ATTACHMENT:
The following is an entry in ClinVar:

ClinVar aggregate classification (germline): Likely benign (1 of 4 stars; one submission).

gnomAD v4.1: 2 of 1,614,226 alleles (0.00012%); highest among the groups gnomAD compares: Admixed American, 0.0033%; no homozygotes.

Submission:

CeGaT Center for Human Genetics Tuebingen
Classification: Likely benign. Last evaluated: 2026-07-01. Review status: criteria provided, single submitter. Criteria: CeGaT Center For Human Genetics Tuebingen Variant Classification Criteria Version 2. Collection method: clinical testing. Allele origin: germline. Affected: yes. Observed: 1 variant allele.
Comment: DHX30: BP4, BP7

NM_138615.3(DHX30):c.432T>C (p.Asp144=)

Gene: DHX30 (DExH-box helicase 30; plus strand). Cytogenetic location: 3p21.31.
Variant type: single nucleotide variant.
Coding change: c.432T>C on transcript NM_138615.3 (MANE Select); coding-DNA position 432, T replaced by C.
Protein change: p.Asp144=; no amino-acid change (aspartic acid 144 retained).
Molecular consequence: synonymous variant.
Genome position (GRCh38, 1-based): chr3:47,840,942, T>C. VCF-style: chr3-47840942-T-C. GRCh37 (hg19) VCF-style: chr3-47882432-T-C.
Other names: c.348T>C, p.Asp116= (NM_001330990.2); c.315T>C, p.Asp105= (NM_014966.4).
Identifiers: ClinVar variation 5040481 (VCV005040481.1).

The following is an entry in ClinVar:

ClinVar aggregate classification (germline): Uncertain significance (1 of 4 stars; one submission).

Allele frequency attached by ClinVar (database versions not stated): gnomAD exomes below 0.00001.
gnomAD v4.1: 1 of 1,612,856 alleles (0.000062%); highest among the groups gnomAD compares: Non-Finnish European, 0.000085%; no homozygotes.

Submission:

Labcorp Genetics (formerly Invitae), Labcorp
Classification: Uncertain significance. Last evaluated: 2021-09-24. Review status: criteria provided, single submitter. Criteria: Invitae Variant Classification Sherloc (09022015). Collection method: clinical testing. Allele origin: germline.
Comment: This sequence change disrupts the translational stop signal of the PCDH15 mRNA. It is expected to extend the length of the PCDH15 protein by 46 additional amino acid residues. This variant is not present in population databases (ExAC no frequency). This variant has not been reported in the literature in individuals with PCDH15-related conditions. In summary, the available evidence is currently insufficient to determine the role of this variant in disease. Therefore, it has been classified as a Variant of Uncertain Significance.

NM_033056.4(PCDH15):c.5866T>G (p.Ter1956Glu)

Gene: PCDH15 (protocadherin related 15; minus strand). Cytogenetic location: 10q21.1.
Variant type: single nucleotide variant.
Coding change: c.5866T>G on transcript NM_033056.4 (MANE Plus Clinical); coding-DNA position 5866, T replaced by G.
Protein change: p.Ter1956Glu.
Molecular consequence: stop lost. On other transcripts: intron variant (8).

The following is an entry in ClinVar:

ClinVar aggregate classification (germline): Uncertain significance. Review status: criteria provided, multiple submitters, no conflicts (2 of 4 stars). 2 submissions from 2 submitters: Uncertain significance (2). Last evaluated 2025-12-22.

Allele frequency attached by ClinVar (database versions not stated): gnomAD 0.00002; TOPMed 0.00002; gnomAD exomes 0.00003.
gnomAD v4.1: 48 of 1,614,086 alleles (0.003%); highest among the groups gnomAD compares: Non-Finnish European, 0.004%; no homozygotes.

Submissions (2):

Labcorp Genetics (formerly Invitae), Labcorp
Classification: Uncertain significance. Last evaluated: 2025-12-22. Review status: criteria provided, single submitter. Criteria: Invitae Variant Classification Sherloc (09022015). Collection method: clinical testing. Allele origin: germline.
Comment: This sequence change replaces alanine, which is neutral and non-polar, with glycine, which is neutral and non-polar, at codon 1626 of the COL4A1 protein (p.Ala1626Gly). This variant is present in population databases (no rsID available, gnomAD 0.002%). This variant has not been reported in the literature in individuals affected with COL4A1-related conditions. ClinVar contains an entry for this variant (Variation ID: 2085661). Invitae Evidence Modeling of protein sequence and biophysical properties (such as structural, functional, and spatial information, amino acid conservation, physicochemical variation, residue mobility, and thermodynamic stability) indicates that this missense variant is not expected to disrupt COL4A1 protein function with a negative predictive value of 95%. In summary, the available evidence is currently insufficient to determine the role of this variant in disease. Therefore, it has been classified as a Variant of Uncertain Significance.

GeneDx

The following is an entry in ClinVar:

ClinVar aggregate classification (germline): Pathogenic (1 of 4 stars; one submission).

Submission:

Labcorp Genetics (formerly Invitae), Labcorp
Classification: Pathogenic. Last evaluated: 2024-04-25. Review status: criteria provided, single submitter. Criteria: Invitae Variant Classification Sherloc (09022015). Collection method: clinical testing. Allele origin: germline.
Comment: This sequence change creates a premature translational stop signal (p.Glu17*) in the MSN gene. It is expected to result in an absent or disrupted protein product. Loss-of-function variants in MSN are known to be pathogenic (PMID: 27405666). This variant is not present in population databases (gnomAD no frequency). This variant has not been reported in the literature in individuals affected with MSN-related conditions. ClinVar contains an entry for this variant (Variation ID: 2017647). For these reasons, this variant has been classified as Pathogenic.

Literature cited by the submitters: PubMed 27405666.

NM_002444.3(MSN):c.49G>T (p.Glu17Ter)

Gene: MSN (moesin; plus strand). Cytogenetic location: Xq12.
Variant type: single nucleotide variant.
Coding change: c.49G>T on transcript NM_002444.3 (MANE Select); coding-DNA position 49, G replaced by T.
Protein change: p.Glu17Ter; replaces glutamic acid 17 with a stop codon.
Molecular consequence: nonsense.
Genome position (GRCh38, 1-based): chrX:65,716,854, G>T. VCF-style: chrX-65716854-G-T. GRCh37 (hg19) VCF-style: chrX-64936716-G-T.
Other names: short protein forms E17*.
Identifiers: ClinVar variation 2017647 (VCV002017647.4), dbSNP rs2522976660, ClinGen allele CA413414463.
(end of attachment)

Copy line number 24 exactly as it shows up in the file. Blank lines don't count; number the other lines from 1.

Comment: This sequence change disrupts the translational stop signal of the PCDH15 mRNA. It is expected to extend the length of the PCDH15 protein by 46 additional amino acid residues. This variant is not present in population databases (ExAC no frequency). This variant has not been reported in the literature in individuals with PCDH15-related conditions. In summary, the available evidence is currently insufficient to determine the role of this variant in disease. Therefore, it has been classified as a Variant of Uncertain Significance.